Not long ago I stumbled upon this solution to automatically send all output of a
bash script to
All you have to do is add the command at the beginning of the script and all following output will be written to
syslog along with the script name.
The solution uses the logger interface to
The line is
exec 1> >(logger -s -t $(basename $0)) 2>&1
For example, say we have this executable
bash script and we name it
#/bin/env bash exec 1> >(logger -s -t $(basename $0)) 2>&1 echo 'Hello World'
If we execute it and then see
syslog we get:
$ ./autolog.sh <13>Feb 16 22:30:30 autolog.sh: Hello World # tail /var/log/syslog ... Feb nn nn:nn:nn ip-nnn-nn-n-nnn autolog.sh: Hello World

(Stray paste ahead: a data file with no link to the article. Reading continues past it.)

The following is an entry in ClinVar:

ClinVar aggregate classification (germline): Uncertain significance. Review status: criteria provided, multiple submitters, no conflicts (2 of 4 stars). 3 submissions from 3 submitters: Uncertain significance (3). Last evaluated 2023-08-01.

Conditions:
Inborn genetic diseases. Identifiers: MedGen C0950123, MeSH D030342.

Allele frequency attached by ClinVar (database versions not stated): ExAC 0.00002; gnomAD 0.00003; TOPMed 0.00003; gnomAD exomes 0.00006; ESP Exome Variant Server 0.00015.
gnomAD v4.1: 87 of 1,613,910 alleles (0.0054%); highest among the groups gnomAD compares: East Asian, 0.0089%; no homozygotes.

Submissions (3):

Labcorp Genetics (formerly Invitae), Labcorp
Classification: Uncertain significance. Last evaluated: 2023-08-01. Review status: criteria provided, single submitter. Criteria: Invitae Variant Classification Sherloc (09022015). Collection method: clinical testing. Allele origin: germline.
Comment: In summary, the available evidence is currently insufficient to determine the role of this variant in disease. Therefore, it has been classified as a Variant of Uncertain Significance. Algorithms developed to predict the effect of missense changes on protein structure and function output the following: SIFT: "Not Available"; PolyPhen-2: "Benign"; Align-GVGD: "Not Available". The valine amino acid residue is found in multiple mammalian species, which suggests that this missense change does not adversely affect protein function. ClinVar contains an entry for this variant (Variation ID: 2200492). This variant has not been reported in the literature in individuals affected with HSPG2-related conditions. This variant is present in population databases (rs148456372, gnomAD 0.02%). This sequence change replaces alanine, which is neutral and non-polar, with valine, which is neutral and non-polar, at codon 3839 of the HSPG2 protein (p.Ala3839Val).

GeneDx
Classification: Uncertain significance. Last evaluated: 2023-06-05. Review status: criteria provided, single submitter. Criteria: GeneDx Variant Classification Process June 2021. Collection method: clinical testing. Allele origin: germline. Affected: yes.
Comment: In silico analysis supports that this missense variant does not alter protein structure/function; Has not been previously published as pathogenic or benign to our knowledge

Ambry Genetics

I took this solution from here:
http://urbanautomaton.com/blog/2014/09/09/redirecting-bash-script-output-to-syslog/, but the URL is currently broken.
Do you have any tips for logging on
bash? Let me know!
Top comments (4)
So why do you do that? Consolidate everything into one place?
syslog is where everybody first looks to debug an issue.
So if your script logs there - at least its errors - then it probable its easier to find/debug/maintain.
Good points. Thanks.
Awesome. Thanks you
I searched a lot to find it